PMI Statement on the World Malaria Report 2019

Dec 4, 2019 |

PMI welcomes the World Health Organization’s latest World Malaria Report, released on December 4, 2019.

Thanks to collective global action, the report estimates there were 228 million malaria cases and 405,000 deaths in 2018—down from 2017 and significantly below the estimated 321 million cases and 995,000 deaths expected if malaria incidence had remained at 2000 levels. Despite challenges such as growing populations and rising biological threats, these findings illustrate that global efforts remain effective at keeping malaria cases at bay and driving down malaria deaths. The U.S. Government—through PMI and the U.S. contribution to the Global Fund to Fight AIDS, Tuberculosis, and Malaria—has played a vital role in these achievements. 

African countries continue to be the hardest hit by malaria, and each is at a different stage in their fight against the disease. Uganda—a PMI partner since 2006—achieved an estimated 1.5 million fewer malaria cases in 2018, partly through a strategic use of data at the subnational level to effectively guide deployment of a mix of interventions and maximize the use of existing tools and resources. In 2018, Nigeria—which accounts for a quarter of all malaria cases worldwide—saw its population jump from approximately 190 million people to 195 million. The country experienced an estimated 3.4 million more malaria cases in 2018. These examples highlight the need to continue scaling up proven interventions, introduce new ones where needed, and deploy the right mix of interventions at the right place and at the right time.

Outside the African region, many more countries are now advancing rapidly toward elimination, demonstrating that zero malaria is within reach. Notably, the report highlighted dramatic malaria reductions in the Greater Mekong Subregion, particularly against strains that pose a global drug resistance threat. Further, Cambodia reported zero malaria-related deaths for the first time. PMI provides critical funding and targeted support that is contributing to efforts in the region to eliminate malaria and stamp out drug resistance.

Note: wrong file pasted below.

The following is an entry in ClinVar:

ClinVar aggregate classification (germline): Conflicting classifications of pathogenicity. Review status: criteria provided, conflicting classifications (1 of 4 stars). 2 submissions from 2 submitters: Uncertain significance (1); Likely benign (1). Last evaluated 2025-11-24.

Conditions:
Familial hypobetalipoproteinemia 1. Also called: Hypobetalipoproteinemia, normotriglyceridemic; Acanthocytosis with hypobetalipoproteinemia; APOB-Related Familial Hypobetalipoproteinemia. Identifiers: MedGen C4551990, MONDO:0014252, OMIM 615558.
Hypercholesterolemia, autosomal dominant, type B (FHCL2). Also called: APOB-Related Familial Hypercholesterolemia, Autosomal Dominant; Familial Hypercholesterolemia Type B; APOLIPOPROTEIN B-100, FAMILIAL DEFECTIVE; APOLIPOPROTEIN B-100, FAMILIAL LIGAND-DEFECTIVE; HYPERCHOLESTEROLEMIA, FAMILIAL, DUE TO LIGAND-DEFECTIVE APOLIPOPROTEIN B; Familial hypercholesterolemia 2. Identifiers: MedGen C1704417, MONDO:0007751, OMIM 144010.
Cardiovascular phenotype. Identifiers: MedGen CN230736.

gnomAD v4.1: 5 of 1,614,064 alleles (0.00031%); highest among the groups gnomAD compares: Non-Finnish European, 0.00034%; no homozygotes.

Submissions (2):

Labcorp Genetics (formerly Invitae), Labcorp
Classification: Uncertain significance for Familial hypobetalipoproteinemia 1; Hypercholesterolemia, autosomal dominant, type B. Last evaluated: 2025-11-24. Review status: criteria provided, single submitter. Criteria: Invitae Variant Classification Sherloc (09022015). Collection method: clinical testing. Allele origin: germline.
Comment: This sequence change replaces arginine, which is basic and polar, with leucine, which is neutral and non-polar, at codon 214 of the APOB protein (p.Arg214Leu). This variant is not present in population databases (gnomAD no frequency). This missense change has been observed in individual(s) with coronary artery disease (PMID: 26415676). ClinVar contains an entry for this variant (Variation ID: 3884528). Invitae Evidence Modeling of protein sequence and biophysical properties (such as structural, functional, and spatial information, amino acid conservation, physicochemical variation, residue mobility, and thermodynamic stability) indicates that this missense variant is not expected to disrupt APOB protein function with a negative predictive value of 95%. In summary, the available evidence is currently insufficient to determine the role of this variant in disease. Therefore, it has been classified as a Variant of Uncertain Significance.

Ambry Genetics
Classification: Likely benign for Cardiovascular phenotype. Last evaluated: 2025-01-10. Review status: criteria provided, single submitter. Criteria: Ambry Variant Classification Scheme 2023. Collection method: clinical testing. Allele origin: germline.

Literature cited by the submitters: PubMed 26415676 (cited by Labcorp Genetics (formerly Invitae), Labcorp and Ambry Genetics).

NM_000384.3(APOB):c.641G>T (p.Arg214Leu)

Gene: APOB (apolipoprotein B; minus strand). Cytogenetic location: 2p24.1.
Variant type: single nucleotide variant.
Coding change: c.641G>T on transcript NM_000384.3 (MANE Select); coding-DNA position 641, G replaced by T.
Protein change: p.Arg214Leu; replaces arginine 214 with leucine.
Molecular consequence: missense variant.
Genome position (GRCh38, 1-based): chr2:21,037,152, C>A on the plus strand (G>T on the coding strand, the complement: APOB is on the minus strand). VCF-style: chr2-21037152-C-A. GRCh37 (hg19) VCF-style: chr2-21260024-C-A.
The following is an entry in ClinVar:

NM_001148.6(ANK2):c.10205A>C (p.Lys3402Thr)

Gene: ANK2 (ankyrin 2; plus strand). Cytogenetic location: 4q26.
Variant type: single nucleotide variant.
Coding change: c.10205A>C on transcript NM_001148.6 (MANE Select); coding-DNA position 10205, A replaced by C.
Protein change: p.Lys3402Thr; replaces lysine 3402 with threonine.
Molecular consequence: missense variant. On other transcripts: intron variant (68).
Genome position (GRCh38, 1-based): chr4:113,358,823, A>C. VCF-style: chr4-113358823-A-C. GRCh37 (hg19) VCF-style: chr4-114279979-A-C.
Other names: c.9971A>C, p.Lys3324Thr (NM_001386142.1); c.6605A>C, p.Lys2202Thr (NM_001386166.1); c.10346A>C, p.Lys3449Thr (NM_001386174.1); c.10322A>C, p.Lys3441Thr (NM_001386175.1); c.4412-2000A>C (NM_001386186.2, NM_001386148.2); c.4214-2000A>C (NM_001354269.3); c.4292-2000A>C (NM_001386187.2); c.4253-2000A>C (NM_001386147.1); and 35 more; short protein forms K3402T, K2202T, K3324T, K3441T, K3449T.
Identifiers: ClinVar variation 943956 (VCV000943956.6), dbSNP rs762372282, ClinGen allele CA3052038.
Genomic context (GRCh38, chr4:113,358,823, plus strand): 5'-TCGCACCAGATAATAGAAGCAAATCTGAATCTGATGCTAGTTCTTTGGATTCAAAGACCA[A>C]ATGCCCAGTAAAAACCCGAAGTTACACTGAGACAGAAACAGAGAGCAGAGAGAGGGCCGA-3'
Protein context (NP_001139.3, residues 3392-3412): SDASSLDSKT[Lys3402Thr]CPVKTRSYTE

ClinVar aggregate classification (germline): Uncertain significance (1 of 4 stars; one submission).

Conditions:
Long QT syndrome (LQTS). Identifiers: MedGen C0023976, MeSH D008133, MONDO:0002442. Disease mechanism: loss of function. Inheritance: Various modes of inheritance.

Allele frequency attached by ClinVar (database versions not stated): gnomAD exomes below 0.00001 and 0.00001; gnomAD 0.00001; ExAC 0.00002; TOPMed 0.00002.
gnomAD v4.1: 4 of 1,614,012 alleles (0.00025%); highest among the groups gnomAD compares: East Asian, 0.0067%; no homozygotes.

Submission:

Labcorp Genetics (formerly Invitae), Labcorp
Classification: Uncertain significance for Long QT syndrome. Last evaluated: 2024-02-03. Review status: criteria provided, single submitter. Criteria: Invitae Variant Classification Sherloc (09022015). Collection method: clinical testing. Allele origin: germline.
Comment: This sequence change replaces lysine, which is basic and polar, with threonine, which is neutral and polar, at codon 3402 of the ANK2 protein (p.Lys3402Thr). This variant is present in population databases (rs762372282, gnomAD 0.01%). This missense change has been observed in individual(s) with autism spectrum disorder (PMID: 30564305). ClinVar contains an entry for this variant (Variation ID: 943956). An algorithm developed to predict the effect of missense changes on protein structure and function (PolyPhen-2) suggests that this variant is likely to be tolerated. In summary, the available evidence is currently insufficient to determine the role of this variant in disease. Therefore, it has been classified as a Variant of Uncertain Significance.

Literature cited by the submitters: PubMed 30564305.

PMI supports the report’s urgent call to prioritize pregnant women and children, the two most-at-risk groups. Children under age five accounted for more than two-thirds (67 percent) of all malaria deaths. PMI’s programs prioritize pregnant women and children by delivering targeted interventions. In fiscal year 2018, PMI funds helped protect 5 million children with seasonal malaria chemoprevention and 6 million pregnant women with intermittent preventive treatment in pregnancy (IPTp). The large jump in pregnant women receiving the recommended three or more doses of IPTp is another encouraging finding that demonstrates the impact of PMI investments in community-level care, health worker training, and social and behavior change interventions.

PMI also applauds the report’s finding that new tools and strategies will be critical to accelerate progress against malaria, echoing recent recommendations from the Lancet Commission on Malaria Eradication. PMI is at the forefront of introducing innovations such as next-generation mosquito nets and insecticides and fostering healthy marketplaces that create space for innovation. Just as importantly, PMI is partnering with countries and global partners to revolutionize the malaria data environment to better share, integrate, analyze, and act on data.

In the last year, the global community has come together with renewed purpose, urgency, and dedication to ending malaria within a generation. PMI is proud to collaborate with countries, other donors, and other partners to realize this vision—a vision we are closer to achieving today than ever before. 

The full 2019 World Malaria Report is available here.


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